This is a great blog. I agree that new year’s resolutions can work and are worthwhile. I admire your complicated commute too. It takes real planning and effort to do it so well.
    I also agree that the more specific, the more likely the resolution is to succeed. Finally, if one says it out loud after writing it down, it seems much more likely to really happen.
    I have bike commuted in two previous locales (Omaha, Ne and central Texas) but can’t really visualized a safe way to do it here in Columbia, SC where we now live.
    My resolutions in simple form are:
    1. lose down to normal body weight (70 lbs to go). There is a great article on this on the bicycling magazine website http://www.bicycling.com.
    2. communicate with loved ones often and from the heart.
    3. exercise at least 5 days a week (cycling, dog walking, weightlifting, pedal boat on the lake).
    4. live in the moment. (i particularly want to enjoy some new hobbies more such as gardening.)
    5. find local farmer’s markets and eat their produce.
    Good luck to all in this new year.
    Jim Barker

  • Barbara Kilts says:

    I’m very much looking forward to one of your beautifully composed photos of your Pashley adorned with mud! I know it doesn’t rain very much in valley, but it will, and you’ll be there to ride through it. Yes, less polishing will give you more time to enhance this wonderful blog with your photographic talent and journalistic insight.

    Happy New Year to you and everyone out there – keep riding!


  • beth h says:

    Hey Alan — here’s how you “chill out on the bike maintenance thing”: Get a job as a bike mechanic in a shop. I guarantee that after you’ve spent a few weeks working on everyone else’s bikes, you will not want to do more than keep your tires topped off now and then. Trust me on this one. I turned a wrench for thirteen years before becoming our shop’s lead buyer last year; and only now am I beginning to feel the slightest inkling to lay hands on any of my bikes for more than five minutes at a time.

  • Toby says:

    I am also quite surprised by the 46% success rate of New Year’s resolutions you mentioned. I was out today with my daughter Whitney; we were laughing at the number of folks we saw out running & biking with obviously new Xmas gear, & in general being very cynical about the long-term outlook of continuous usage. Perhaps I should cycle back my cynicism a bit.

    I am primarily a road biker; it is perhaps my major interest. I live on the SF Peninsula, which is a road biking paradise, and only wish I had time to ride more. My road bike is a Trek 5200, but as it has spent too much time this fall hanging from the ceiling, I have begun to ride to work on an ancient Specialized Rock Hopper that I have fitted out with a new Nashbar pannier bag that allows me to get my dress clothes to work in sharp-pressed shape, something that was a large deterrent before. It is only a couple of miles each way, but it gets me out of the car. Committing to bike to work does take planning & forethought, but I am glad I take the time every time I do it.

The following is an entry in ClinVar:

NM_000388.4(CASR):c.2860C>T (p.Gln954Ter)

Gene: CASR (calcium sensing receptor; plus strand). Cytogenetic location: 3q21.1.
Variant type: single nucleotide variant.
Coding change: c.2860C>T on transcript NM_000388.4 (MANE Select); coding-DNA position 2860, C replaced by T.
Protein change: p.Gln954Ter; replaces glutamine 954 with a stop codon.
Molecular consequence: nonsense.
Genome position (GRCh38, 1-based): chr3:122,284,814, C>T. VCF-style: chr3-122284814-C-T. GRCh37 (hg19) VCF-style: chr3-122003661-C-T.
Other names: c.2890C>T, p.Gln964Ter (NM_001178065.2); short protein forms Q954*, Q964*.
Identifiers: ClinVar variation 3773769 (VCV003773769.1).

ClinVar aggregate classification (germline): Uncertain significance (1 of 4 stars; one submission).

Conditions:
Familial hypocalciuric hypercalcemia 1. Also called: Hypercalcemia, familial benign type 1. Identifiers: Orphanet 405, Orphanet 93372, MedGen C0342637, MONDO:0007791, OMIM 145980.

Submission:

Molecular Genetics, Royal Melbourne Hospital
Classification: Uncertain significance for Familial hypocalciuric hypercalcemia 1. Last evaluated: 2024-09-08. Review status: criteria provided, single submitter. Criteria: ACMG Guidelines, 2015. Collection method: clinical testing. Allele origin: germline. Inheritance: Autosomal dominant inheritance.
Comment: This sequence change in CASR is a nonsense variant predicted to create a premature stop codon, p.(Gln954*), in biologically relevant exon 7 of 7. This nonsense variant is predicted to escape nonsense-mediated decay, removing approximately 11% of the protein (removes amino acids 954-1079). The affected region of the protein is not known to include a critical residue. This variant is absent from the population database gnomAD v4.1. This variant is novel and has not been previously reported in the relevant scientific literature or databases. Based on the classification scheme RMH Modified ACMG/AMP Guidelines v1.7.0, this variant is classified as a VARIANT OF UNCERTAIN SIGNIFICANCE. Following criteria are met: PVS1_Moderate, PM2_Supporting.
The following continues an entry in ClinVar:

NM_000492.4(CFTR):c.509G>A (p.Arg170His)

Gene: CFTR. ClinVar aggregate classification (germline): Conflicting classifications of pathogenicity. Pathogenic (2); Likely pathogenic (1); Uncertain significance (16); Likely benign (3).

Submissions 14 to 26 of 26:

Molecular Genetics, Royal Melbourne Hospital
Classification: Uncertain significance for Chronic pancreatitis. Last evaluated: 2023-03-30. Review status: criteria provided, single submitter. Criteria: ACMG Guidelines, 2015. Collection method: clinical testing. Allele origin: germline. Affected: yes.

I, for one, am not surprised to hear about your bike maintenance mania; after personally watching you fiddle with your drums hour after hour, day after day, I would expect nothing less.

    My own resolutions:

    -Commit to riding to work whenever possible.
    -Get at least 75 miles a week on my Trek, do a century this year, and ride all three Bay Area peaks (Mt. Hamilton, Mt. Tam, & Mt. Diablo) before summer.
    -Continue to work on learning conversational Spanish.
    -Cut back on the cynicism & focus more about what I want to do, especially in the areas listed above!

    Good luck with your resolutions, and perhaps there will be a bike ride together in our future.


  • Alan says:


    You’re so right – there’s nothing like making a hobby a profession to ruin it. I essentially did that with fly fishing – 10 years in the industry was enough for a lifetime… LOL.

    Take care-

  • Alan says:


    “I, for one, am not surprised to hear about your bike maintenance mania; after personally watching you fiddle with your drums hour after hour, day after day, I would expect nothing less.”

    Ha! Old habits are hard to break.. :-)

    “Good luck with your resolutions, and perhaps there will be a bike ride together in our future.”

    And good luck to you too. I’d like a bike ride together – let’s add that to our list for ’09…